Much like God being present with his people Israel in the wilderness after the Exodus, he will be present over the whole city that He has made holy. Listen to John’s closing words in of Revelation 21:

“And I saw no temple in the city, for its temple is the Lord God the Almighty and the Lamb. And the city has no need of sun or moon to shine on it, for the glory of God gives it light, and its lamp is the Lamb. By its light will the nations walk, and the kings of the earth will bring their glory into it, and its gates will never be shut by day—and there will be no night there. They will bring into it the glory and the honor of the nations. But nothing unclean will ever enter it, nor anyone who does what is detestable or false, but only those who are written in the Lamb's book of life” (Revelation 21:22-27).


Isaiah 2-4 is talking about God’s City. We’ve seen how Isaiah talks about The Ideal City and how this tiny city on a hill will be so exalted in honour that a river of nations will flow uphill towards this city so that they would be taught God’s ways and walk in his paths. As a result, the world will be filled with peace, justice and righteousness.

However, we’ve also seen that Isaiah describes The Actual City as the exact opposite of the ideal. So he exhorts the house of Jacob to walk in the light of the Lord (2:5) because they are filled with darkness and there is no end to their pride. Therefore, God will judge Jerusalem “in that day.” Isaiah exhorts them to “stop regarding man” (2:22) because God will take away the pride of their men and women.

Yet, Isaiah ends with the hope that in the day, the branch who will wash away His people’s sins, purify them completely, and dwell with them forever will be given to The Holy City.

City on a Hill

You might be thinking: Isn’t this all about Jerusalem and it’s future? Where are we today in this prophecy about God’s city?

Keep in mind that Isaiah’s prophecy happens “in the latter days,” which would’ve had present implications in Jesus’ day since the last days started at Christ’s coming (Hebrews 1:2).

With the image of Isaiah 2:1-5 in mind, think about how Jesus, during his ministry on earth, went up on a hill—a mount in Jerusalem where crowds gathered to hear him teaching and preaching about the kingdom of God/

The one who has said “I am the light of the world” (John 9:5) now tells his disciples: “You are the light of the world. A city set on a hill cannot be hidden” (Matthew 5:14).

Back then, cities on a hill would’ve been a dime in a dozen, but they could spot a city in a hill from miles away because it was up high and full of lights! Guess what Jesus’ hearers would have thought of when they heard those words “city on a hill?” Jerusalem. The Temple Mount.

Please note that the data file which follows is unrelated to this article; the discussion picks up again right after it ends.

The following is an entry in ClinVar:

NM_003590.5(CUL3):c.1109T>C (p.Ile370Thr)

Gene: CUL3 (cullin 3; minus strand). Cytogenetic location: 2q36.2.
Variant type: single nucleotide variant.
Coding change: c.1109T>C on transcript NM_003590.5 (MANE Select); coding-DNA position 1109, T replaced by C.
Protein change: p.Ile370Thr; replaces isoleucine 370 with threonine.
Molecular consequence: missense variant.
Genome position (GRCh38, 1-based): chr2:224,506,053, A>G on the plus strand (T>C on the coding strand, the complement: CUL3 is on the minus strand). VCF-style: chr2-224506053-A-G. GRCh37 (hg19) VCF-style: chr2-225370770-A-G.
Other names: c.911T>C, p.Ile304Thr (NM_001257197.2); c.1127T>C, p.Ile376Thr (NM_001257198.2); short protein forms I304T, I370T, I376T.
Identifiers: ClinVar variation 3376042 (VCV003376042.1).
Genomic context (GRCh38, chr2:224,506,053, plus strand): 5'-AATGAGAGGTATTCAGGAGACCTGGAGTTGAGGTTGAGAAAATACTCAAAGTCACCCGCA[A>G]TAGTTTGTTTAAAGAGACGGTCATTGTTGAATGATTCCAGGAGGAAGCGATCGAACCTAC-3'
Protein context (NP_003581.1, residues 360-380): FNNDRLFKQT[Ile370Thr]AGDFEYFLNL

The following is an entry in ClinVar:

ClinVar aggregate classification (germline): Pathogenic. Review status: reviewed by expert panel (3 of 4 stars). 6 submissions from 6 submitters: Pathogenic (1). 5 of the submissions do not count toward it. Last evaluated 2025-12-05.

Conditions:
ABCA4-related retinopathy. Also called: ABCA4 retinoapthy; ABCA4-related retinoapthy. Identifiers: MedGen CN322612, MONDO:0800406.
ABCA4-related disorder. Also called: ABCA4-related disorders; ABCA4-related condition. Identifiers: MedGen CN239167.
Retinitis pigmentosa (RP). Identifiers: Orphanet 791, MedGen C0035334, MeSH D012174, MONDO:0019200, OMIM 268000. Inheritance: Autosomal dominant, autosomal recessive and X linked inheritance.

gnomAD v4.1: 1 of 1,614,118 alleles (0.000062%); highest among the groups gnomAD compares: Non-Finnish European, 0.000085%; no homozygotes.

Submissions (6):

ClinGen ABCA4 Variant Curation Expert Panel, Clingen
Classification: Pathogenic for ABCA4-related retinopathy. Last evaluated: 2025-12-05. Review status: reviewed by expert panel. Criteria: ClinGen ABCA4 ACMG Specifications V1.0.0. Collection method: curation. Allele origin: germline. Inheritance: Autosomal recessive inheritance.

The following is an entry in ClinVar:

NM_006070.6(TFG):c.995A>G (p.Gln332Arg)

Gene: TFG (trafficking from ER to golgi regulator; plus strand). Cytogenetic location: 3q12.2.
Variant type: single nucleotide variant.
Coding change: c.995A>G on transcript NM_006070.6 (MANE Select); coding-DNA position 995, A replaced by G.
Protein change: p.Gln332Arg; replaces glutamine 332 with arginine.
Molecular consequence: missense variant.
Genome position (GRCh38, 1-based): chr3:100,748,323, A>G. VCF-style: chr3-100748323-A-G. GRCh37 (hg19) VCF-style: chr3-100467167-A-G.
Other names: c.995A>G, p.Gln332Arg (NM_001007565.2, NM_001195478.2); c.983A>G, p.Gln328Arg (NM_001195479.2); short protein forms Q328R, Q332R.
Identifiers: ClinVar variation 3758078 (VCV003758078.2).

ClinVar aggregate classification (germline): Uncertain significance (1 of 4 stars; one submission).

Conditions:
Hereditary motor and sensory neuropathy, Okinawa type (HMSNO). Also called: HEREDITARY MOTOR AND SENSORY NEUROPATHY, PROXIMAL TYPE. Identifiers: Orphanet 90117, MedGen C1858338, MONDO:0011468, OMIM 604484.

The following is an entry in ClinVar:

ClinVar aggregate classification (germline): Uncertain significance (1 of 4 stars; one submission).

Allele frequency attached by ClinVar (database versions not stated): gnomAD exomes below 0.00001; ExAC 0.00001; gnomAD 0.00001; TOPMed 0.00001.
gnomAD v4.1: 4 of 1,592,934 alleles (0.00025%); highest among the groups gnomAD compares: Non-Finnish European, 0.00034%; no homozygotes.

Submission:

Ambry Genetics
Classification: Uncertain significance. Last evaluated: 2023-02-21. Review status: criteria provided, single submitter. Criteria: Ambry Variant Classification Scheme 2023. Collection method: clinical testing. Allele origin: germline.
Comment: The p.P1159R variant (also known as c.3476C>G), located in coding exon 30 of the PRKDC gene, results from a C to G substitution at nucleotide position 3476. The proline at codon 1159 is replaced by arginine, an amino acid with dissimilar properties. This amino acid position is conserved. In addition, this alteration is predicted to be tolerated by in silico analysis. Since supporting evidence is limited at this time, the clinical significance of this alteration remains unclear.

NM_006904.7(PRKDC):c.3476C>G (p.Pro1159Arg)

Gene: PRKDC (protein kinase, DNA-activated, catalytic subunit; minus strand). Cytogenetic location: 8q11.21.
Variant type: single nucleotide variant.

But Jesus says to his disciples: You are the light of the world—which is the the city on a hill! You and I as the people of God and the church of Jesus Christ are the city on a hill (which is what I titled this sermon).

And a city on a hill cannot be hidden because light shines brightest in the darkness! So as the light of the world, the city on a hill, Jesus tells us to: “Let your light shine before others, so that they may see your good works and give glory to your Father who is in heaven” (Matthew 5:16).

Remember Isaiah’s exhortation for God’s city in 2:5? “O house of Jacob, come, let us walk in the light of the Lord” (2:5)—so that a river of nations will flow uphill towards us and say:

Come, let us go up to the mountain of the Lord, [to the city on a hill], that he may teach us his ways and that we may walk in his paths.’ For out of Zion shall go forth the law, and the word of the Lord from Jerusalem“ (2:3).

This is why Jesus told his disciples before he ascended back up to heaven: “You will be my witnesses in Jerusalem and in all Judea and Samaria, and to the end of the earth” (Acts 1:6-8).

“Go therefore and make disciples of all nations, baptizing them in the name of the Father and of the Son and of the Holy Spirit, teaching them to observe all that I have commanded you” (Matthew 28:18-20).

Do you see the connection yet? Jesus is fulfilling Isaiah 2-4 today through you and I, as the city on a hill who participates in God’s mission to the world!

This is why we support and send missionaries into the world as a church! This is why the YAs are going to Ontario this summer, to learn about God’s heart for the nations. Kids, this is why we sing songs like The Great Commission at Sunday school (thanks Angela), and why we will sing May the Peoples Praise You after this.

This is why we have the word of the Lord preached from the pulpit every Sunday. This is why we have Bible study groups and small groups at EBC, for both young and old. This is why we encourage mentorships—for disciples to make disciples by teaching them God’s ways so that they walk in his paths.

How do we apply Isaiah 2-4? Get plugged into the life of the church, because we live and breathe the mission that Jesus gave us, so that people from every tribe tongue and nation might flow uphill towards us and worship God with us—until that day when God unites all things in Christ Jesus in heaven and on earth.

Whether you’re at school or at work; whether you’re at home as a mom or if you’re retired; whether you’re in a grocery store or running errands around town full of strangers—remember that you’re the city on a hill that cannot be hidden, so let your light shine wherever that others may see your good works and praise your Father in heaven.

As Isaiah exhorts the house of Jacob, the word of God exhorts us today: Emmanuel Baptist Church, the city on a hill, come and let us walk in the light of the Lord!